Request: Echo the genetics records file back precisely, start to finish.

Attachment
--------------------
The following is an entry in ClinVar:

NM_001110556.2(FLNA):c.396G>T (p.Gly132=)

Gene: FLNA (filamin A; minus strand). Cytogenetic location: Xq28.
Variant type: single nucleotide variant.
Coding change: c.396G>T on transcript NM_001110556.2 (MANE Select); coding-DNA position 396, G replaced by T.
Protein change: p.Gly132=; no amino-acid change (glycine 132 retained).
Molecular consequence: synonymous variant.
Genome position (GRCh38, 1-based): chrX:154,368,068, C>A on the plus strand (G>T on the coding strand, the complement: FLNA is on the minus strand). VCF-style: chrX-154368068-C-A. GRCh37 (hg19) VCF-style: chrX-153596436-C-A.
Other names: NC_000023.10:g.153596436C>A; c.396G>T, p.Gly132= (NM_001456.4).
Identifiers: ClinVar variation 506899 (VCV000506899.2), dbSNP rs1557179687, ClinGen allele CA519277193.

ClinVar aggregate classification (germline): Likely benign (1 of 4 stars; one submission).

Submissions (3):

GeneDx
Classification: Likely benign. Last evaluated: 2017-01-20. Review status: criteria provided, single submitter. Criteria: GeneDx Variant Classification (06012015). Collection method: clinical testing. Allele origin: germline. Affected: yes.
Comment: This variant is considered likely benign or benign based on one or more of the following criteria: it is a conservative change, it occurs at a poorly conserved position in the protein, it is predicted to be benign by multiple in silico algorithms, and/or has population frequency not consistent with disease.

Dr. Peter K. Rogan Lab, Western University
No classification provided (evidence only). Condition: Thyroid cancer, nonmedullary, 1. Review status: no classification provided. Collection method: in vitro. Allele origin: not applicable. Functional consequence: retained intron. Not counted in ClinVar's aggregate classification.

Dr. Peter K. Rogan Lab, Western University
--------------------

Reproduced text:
The following is an entry in ClinVar:

NM_001110556.2(FLNA):c.396G>T (p.Gly132=)

Gene: FLNA (filamin A; minus strand). Cytogenetic location: Xq28.
Variant type: single nucleotide variant.
Coding change: c.396G>T on transcript NM_001110556.2 (MANE Select); coding-DNA position 396, G replaced by T.
Protein change: p.Gly132=; no amino-acid change (glycine 132 retained).
Molecular consequence: synonymous variant.
Genome position (GRCh38, 1-based): chrX:154,368,068, C>A on the plus strand (G>T on the coding strand, the complement: FLNA is on the minus strand). VCF-style: chrX-154368068-C-A. GRCh37 (hg19) VCF-style: chrX-153596436-C-A.
Other names: NC_000023.10:g.153596436C>A; c.396G>T, p.Gly132= (NM_001456.4).
Identifiers: ClinVar variation 506899 (VCV000506899.2), dbSNP rs1557179687, ClinGen allele CA519277193.

ClinVar aggregate classification (germline): Likely benign (1 of 4 stars; one submission).

Submissions (3):

GeneDx
Classification: Likely benign. Last evaluated: 2017-01-20. Review status: criteria provided, single submitter. Criteria: GeneDx Variant Classification (06012015). Collection method: clinical testing. Allele origin: germline. Affected: yes.
Comment: This variant is considered likely benign or benign based on one or more of the following criteria: it is a conservative change, it occurs at a poorly conserved position in the protein, it is predicted to be benign by multiple in silico algorithms, and/or has population frequency not consistent with disease.

Dr. Peter K. Rogan Lab, Western University
No classification provided (evidence only). Condition: Thyroid cancer, nonmedullary, 1. Review status: no classification provided. Collection method: in vitro. Allele origin: not applicable. Functional consequence: retained intron. Not counted in ClinVar's aggregate classification.

Dr. Peter K. Rogan Lab, Western University